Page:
Abirpothi

India’s only daily art newspaper

Technology, culture, architecture and fantasy: The ABCD of our artists this week

Arup Naskar: Teller Of Dark Stories

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As an artist, Arup Naskar professes to being experimental, akin to being struck by wanderlust amid the myriad pathways art has to offer. It naturally follows then that the mediums he uses are fairly diverse, ranging across acrylic colours, pen and ink, pencil, Nepali handmade materials or more, and his mixed media pieces meld fantastical forms that are often rooted in nature or society, brought to the fore with bold colours and a vehement sureness of brushstrokes. There is also a certain forcefulness and darkness in his art. Take for instance the piece titled ‘The Red’. In it, Arup uses the duality of red and black to stunning effect, portraying an almost mandala-like hypnotic centrepiece on a frame that evokes primitive art, subtly interspersed with geometric and other motifs in the thick borders enclosing the circle. Elsewhere, in ‘Last Minute’, we observe a lizard-like form contorted as if in panicked death throes, with an indication of violence around it in blood-stained gauze, a hint of spilled entrails, and the ghost of what looks like its pristine white soul floating away from its battered body.

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Binoy Paul: A Worshipful Glimpse Of Culture

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Harnessing unconventional materials and using them innovatively to fulfill the process of his creative imagination is one surefire way to describe Binoy Paul as an artist. Hailing from a remote section of the North East, his art naturally evokes the culture and experience he hails from, which is visible in the subtle touches that transform his sculptures. In his series titled ‘Ganesha’, Binoy uses paper pulp with acrylic to craft that ubiquitous icon of the Elephant God, who is widely beloved in the Hindu community across large swathes of the country. Diminutive and colourful, the Ganeshas he depicts are in full form and standing, usually on a pedestal — not in the traditional seated position that makes for popular iconography. They are coloured in simple, bright and appealing schemes of hues, sometimes with one hand raised in blessing and holding a sweet offering in the other. Clothing that evokes popular textile patterns of the region — an outfit comprising a dhoti, ghamosa (cloth draped across the shoulder), and festive top shirt — is commonly seen on many of his tiny deities.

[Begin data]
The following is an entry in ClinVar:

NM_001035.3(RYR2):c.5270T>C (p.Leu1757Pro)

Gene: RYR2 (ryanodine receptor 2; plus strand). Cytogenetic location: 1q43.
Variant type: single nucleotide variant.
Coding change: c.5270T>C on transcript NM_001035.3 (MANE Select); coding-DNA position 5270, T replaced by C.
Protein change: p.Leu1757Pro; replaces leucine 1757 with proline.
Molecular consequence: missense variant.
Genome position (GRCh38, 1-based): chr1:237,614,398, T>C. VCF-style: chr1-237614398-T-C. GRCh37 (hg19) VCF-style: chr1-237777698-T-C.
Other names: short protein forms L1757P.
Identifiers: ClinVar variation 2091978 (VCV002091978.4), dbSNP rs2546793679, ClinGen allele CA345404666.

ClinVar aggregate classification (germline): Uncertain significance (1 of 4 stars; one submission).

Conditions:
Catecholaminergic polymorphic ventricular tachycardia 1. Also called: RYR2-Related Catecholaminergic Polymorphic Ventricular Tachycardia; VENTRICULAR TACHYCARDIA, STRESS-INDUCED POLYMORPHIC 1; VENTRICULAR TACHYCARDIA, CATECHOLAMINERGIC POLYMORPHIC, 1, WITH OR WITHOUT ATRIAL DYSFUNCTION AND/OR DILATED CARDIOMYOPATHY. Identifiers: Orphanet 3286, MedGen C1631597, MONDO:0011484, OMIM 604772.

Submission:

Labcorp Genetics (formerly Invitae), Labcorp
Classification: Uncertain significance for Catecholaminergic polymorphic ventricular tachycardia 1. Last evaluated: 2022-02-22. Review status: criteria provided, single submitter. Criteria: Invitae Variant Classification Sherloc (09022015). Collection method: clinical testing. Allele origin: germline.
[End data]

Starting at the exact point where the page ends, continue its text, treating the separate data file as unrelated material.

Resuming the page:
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Chaman Kumar: Art That Is Set In Stone

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When it comes to inspiration, artist Chaman Kumar does not have to look much further than the vastness of nature — its indomitable spirit, sheer scale and unshakeable strength all somehow seep into the forms that he sculpts, transcending into esoteric, larger than life forms that leave the observer mulling endlessly on the versatility of earth’s bedrock — stone. Chaman’s art is also informed by mediums like ceramic and terracotta. It also follows that he delves into the aesthetic of old architecture as an influence. In a piece title Implication, marble is hewed and layered into a tower, coloured in a brick hue and reminiscent of edifices of yore. Angularities, unevenness, textures and more are all thrown into the mix. In another piece named ‘Impact of Earthquake’, terracotta takes the stage, juxtaposing the irony of an art work that is in reality carefully crafted, into the final product of a flattened, devastated, broken-down rendition of what a natural calamity can do to structures of humankind.

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Dibyendu Seal: Dichotomies Of Contemporary Existence

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Both an artist and a software engineer, artist Dibyendu Seal neatly marries this dichotomy into his art work, making for a fascinating marriage of sights that form a part and parcel of urban life for many in the modern world. Elements from the world of computers and gadgets are interspersed with organic life forms from nature in his pieces, highlighting the poignancy of existence in a contemporary world. His series titled ‘Circuit of Expression’, rendered in mixed media, watercolours and acrylic on canvas board, manages to showcase this duality in a delicate, eye-catching manner. In one piece, a keyboard and ornate architectural sketches are layered onto each other on a parchment like base, melding into one another in fading, fragile colours; in another, a darkened, projector-like window turns into a screen gazing onto a pastoral, countryside image, which is suddenly highlighted by a floating cursor, drawing our attention to an nearly hidden pen drive stuck into the side of frame.

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